WATCH: Leon Loving the Sanctuary Life in Honor of World Turtle Day

WATCH: Leon Loving the Sanctuary Life in Honor of World Turtle Day

World Turtle Day, on May 23, was started by American Tortoise Rescue in 2000 to encourage people to honor turtles and protect them and their threatened habitats around the world. Watch the heartwarming story of Leon, a red-eared slider turtle who endured improper conditions and neglect, but is now enjoying the pond life at a sanctuary in Arizona.

Leon’s unfortunate situation may sound all too familiar to you. He belonged to a child who lost interest in him. The family did not step in and care for the turtle, as all adults must be ready to do for a child or anyone in their care who is unable or unwilling to provide proper care for their animal companion.

Due to improper diet, lack of UV light, and no ability to bask, Leon's shell was in poor condition and he was also suffering from a fungal infection. 

This is the depressing way Leon lived at one of his prior homes before being rescued.

Leon was then given to the child’s biology teacher. She improved his care and had him treated by a veterinarian. He spent five years as a classroom “pet,” but when the pandemic hit, she left the classroom and Leon was passed on to another family. The teacher hoped he would have a better life, but after a few years, they didn’t want him anymore. 

Leon ended up back with the biology teacher. She was determined to find the very best life for this turtle who deserved so much better than life in a crummy tank. In April 2023, she arranged a wonderful new forever home for him.

Leon went to live at Desert Oasis Turtle & Tortoise Sanctuary (DOTTS). This turtle who was denied natural sunlight and space for so long now lives in the sunshine and fresh air in a spacious pond with other turtles.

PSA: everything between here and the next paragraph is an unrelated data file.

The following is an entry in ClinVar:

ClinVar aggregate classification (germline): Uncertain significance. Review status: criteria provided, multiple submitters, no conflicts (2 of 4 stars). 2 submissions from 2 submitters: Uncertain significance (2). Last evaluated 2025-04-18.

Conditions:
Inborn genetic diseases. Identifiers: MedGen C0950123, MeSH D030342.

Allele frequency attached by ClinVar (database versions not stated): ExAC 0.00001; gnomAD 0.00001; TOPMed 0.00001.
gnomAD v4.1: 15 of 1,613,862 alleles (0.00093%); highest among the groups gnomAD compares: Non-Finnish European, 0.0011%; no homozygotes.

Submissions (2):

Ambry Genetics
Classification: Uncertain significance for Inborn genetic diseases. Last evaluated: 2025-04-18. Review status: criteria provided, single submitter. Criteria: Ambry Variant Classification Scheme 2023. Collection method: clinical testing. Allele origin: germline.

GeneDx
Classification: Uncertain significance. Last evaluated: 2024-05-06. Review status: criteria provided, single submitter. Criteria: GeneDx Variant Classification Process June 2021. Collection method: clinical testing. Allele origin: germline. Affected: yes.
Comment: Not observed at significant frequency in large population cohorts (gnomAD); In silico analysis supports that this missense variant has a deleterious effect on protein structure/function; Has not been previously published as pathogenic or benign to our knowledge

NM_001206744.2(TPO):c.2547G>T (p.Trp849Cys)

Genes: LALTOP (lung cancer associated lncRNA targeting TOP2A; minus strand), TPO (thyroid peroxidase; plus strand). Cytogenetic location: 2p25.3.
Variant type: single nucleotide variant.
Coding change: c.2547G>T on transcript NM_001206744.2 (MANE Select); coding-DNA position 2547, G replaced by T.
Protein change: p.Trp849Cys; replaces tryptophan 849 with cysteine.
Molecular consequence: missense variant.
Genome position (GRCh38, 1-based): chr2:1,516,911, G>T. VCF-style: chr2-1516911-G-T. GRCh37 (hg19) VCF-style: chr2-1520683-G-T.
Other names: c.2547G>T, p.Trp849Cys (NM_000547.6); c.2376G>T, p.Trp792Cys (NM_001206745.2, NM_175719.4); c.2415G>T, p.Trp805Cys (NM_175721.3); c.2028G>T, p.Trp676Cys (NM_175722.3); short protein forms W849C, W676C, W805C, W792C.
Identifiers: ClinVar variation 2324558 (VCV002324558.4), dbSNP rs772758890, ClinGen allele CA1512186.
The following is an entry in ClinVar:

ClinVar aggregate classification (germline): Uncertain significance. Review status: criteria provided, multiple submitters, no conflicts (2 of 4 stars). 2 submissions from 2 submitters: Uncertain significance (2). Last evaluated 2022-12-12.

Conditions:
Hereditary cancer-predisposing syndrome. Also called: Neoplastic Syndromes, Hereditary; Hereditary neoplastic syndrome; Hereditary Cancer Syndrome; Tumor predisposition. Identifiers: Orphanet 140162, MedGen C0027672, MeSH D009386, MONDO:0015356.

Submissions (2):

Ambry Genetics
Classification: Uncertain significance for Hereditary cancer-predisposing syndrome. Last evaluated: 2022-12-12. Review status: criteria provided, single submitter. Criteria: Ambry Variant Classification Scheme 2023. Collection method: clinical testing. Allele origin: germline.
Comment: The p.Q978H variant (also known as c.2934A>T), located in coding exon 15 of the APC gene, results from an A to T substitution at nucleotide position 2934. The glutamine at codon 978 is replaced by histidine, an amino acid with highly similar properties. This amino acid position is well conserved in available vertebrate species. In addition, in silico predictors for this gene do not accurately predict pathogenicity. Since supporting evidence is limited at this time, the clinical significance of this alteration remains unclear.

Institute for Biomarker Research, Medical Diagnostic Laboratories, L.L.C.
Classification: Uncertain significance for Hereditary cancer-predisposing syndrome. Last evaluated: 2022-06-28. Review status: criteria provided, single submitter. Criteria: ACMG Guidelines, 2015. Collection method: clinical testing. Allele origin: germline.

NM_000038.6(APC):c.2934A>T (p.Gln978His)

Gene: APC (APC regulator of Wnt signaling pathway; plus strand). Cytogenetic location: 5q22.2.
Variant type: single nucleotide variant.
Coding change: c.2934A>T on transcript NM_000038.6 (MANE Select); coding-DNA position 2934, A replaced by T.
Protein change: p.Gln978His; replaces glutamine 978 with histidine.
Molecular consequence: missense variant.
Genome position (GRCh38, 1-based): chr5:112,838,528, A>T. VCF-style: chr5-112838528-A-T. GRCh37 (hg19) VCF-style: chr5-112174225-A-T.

Red-eared sliders are the most common “pet” turtle in the U.S. People get them when they are tiny, but as they grow, many don’t provide a bigger tank. Essential tank and water maintenance is often skipped, so the water gets nasty and smelly without filtration and periodic water changes. 

Since kids tend to lose interest over time, red-eared sliders are often dumped in public lakes, ponds, and other waterways. Because these turtles have not adapted as a part of these habitats, they can upset the ecological balance. Turtles released into the wild face human persecution as a result, as well as other life-threatening hazards like traffic and predation.

What YOU Can Do

Here’s how you can help turtles! 

  • Do not buy turtles from pet stores, which encourages demand from the wild or from breeders, because there are so many in need of rescue. Adopt, don't shop applies to turtles too!
  • Before you consider adopting a turtle, make sure to do your research on proper care. Be prepared for the long-haul because a red-eared slider can live for 40 years.
  • Never dump captive turtles in public waterways or remove turtles from the wild unless they are injured. Red-eared sliders belong in ponds like the ones at DOTTS.
  • Act now to stop the cruel racing of turtles in the name of entertainment.
  • Consider making a donation to support our lifesaving work for turtles and all animals.

Find out more about World Turtle Day.

You can support our work by donating